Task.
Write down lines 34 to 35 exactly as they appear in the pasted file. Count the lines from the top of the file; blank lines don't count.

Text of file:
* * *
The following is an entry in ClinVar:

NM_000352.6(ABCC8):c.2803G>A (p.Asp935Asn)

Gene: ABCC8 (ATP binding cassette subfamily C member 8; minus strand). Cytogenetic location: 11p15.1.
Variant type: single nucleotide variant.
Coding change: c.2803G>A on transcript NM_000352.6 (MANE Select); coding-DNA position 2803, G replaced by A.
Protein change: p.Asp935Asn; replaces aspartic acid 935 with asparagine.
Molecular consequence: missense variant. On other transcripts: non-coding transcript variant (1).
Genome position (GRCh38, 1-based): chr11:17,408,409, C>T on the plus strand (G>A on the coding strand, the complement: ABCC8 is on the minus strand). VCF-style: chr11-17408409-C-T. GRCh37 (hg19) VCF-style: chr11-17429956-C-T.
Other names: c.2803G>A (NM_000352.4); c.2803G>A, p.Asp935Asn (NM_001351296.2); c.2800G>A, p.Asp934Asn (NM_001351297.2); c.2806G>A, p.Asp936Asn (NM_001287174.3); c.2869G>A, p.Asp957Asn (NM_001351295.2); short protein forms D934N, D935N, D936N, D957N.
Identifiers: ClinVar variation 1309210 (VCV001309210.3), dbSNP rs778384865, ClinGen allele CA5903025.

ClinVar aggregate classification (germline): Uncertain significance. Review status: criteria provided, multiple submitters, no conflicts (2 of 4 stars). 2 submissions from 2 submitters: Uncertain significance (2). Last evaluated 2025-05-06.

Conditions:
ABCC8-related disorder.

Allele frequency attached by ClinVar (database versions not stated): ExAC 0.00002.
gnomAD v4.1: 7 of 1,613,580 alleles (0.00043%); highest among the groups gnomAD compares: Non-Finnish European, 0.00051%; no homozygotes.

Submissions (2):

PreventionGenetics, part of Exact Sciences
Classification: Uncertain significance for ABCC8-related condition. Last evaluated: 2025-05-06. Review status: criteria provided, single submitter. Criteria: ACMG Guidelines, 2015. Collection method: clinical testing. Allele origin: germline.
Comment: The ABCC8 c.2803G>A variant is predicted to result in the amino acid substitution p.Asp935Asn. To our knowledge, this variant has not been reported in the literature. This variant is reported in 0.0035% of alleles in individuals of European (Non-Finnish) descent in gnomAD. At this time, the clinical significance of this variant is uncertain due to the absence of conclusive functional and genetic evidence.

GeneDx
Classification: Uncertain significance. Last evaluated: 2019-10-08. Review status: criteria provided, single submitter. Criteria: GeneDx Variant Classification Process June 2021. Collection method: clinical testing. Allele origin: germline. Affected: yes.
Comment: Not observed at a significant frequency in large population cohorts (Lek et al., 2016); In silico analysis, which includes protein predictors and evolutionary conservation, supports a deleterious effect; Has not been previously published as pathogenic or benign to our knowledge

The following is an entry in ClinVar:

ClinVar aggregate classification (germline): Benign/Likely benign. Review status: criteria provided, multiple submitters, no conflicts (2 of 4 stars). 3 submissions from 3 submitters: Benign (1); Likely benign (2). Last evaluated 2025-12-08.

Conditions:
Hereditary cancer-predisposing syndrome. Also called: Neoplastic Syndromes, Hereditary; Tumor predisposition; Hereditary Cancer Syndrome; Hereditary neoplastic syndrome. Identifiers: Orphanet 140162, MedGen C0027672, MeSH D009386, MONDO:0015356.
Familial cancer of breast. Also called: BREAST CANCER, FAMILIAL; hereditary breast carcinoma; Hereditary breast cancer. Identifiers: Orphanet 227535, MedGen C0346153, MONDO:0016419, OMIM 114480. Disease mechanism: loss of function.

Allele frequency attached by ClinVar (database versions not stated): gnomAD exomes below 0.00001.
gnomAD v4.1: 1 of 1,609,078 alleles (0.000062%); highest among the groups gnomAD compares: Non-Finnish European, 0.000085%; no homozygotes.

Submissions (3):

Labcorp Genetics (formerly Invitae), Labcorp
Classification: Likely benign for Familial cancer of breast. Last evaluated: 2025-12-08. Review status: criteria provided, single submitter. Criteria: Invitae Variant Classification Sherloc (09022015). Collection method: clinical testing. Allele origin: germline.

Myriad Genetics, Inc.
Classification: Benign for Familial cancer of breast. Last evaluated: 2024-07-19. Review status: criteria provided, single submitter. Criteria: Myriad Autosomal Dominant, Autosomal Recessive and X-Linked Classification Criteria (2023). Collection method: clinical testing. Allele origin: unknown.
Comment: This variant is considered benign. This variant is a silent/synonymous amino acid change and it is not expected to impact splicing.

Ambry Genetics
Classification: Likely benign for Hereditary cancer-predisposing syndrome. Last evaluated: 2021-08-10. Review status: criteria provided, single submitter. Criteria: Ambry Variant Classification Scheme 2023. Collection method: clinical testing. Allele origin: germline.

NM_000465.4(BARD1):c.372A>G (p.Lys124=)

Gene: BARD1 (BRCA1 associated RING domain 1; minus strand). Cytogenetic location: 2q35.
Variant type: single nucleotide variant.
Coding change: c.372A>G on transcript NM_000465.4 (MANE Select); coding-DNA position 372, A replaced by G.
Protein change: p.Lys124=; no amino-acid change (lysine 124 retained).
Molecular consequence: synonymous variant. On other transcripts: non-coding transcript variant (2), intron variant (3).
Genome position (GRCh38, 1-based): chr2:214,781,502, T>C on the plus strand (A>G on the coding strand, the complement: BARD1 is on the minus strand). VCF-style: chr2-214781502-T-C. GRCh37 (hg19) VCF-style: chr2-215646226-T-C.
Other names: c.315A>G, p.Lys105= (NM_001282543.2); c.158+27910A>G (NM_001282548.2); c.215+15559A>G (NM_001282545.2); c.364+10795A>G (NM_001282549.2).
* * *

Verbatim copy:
Classification: Benign for Familial cancer of breast. Last evaluated: 2024-07-19. Review status: criteria provided, single submitter. Criteria: Myriad Autosomal Dominant, Autosomal Recessive and X-Linked Classification Criteria (2023). Collection method: clinical testing. Allele origin: unknown.
Comment: This variant is considered benign. This variant is a silent/synonymous amino acid change and it is not expected to impact splicing.